I would like to offer a few thoughts on each of these in turn.

Firstly, is it worth having a state church if the church, thereby, loses its cutting edge?

The essence of its worth to king and establishment is that the church is settled – a calming and stable influence in the country. Not a church causing waves.  Not proposing radical or revolutionary policies. Instead, not interfering at all in politics but keeping to its preaching, teaching and pastoral roles.

Does this ring any bells?  Have we not heard politicians quite recently telling the church to mind its own business?  Telling the bishops not to meddle in politics?  Do you remember the storm that arose after Archbishop Carey went up to the North East after the riots there and dared to suggest that the causes of deprivation needed tackling too? 

The establishment – which may be nominally Christian, or not  – wants a docile church, teaching morality in time-honoured form and calming any ripples of discontent and possible revolution.  Condemning violence and advocating a return to Sunday worship – and peacefulness.  Preservation of the status quo; evolution not revolution – these are the aims of the establishment.

So has the Church of England lost its cutting edge in this respect?   In my mind there is no doubt at all that, despite some excellent bishops and clergy, and much good work done by clergy and laity, the church has lost its cutting edge as regards presenting the gospel of Christ.   I sense that the general populace sees the church as part of the scenery but not part of the answer to the pressing problems of society.  And this despite some excellent work done by all sorts of church workers all over the country.

And we have not yet started on the question of evangelism – the outreach to those who have no idea what the gospel is really all about.  Lots of good pastoral work done, for example, but surely no one would say that the Church of England is a church with a burning message of the gospel?  The idea is laughable. Either they do not have the desire to be outgoing, or they are very inefficient at it. Of course there are some very lively and ‘successful’ churches (such as HTB) – but come and see my local church!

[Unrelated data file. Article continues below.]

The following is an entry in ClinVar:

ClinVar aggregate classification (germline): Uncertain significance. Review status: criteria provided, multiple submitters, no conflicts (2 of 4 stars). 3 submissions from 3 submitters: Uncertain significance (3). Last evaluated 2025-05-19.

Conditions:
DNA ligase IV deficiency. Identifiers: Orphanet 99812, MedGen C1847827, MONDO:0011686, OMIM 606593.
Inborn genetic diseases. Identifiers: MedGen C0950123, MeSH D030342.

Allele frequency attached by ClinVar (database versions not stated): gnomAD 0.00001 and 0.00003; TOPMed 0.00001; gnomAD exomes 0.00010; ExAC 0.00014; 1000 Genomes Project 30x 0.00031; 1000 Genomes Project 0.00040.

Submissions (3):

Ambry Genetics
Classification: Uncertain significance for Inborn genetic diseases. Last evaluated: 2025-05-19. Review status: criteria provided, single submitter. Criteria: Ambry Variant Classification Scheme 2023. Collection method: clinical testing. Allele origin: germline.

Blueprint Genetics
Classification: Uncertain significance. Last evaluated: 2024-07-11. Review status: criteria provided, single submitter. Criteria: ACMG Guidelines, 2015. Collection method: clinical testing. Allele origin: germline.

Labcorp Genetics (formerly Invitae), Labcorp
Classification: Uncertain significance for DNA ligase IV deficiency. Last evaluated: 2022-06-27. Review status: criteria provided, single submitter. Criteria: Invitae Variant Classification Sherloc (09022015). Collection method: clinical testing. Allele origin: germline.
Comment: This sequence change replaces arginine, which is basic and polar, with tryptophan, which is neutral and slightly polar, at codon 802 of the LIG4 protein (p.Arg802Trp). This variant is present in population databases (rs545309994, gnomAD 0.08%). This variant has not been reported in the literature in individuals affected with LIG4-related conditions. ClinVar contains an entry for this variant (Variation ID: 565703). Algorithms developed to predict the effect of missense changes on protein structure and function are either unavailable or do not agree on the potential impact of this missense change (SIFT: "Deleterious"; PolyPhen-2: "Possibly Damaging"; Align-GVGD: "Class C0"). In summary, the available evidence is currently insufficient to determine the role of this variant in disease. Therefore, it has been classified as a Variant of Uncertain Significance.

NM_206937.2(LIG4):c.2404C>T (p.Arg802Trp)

Secondly, is it worth having a state church if it, thereby, supports the existing status quo in the moral field?

 The most glaring example I can find here is the way the Church of England has dealt with the subject of homosexuality.  This is not the place to discuss the matter in fine detail – but overall it is patently obvious that there has been a failure of the church to find the gospel message for gay people.

 Not only does the church fail to see that love of brothers and sisters in Christ is the key to discussing this matter, but the church has gone all out to preserve unity between the worldwide communion of Anglican churches, at the expense of individual gay Christians.  

 In order to avoid the break-up of the Anglican communion they bow down to the fundamentalist attitudes and concepts of young Anglican churches which have a one-dimensional approach to the bible, as taught them by their missionaries over the last hundred or so years.   If the Church of England here cannot grow in stature enough to lead, then these newer fundamentalist churches will rule the roost for years to come and cause a retreat from reality that will be disastrous.  If the Mother Church cannot show the way forward what hope is there for the future?

 The Church of England supports existing moral attitudes and concepts, but I think it is being weak and cowardly as regards  issues where courage and leadership are required – for example on how the church treats gay people.  There are other issues which illustrate the same situation.  One thinks of the scandal of the state of our prison system – who was it who said that the degree of civilization of a country could be gauged by looking at their penal system.  Well, don’t let anyone look at ours!   It may be better than some in other countries, but it is still woefully behind where it should be in the treatment of human beings for whom Christ died.